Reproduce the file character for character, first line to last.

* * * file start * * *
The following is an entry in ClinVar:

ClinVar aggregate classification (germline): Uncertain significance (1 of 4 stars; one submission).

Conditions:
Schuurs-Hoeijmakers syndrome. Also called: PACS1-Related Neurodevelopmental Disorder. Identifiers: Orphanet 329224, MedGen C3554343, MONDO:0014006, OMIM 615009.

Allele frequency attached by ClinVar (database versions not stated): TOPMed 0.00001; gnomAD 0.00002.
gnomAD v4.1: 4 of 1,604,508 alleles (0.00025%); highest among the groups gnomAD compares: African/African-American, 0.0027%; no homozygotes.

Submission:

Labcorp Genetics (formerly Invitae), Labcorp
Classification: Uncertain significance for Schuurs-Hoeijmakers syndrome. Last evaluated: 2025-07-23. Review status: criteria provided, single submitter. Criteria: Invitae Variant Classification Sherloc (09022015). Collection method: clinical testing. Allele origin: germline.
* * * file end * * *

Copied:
The following is an entry in ClinVar:

ClinVar aggregate classification (germline): Uncertain significance (1 of 4 stars; one submission).

Conditions:
Schuurs-Hoeijmakers syndrome. Also called: PACS1-Related Neurodevelopmental Disorder. Identifiers: Orphanet 329224, MedGen C3554343, MONDO:0014006, OMIM 615009.

Allele frequency attached by ClinVar (database versions not stated): TOPMed 0.00001; gnomAD 0.00002.
gnomAD v4.1: 4 of 1,604,508 alleles (0.00025%); highest among the groups gnomAD compares: African/African-American, 0.0027%; no homozygotes.

Submission:

Labcorp Genetics (formerly Invitae), Labcorp
Classification: Uncertain significance for Schuurs-Hoeijmakers syndrome. Last evaluated: 2025-07-23. Review status: criteria provided, single submitter. Criteria: Invitae Variant Classification Sherloc (09022015). Collection method: clinical testing. Allele origin: germline.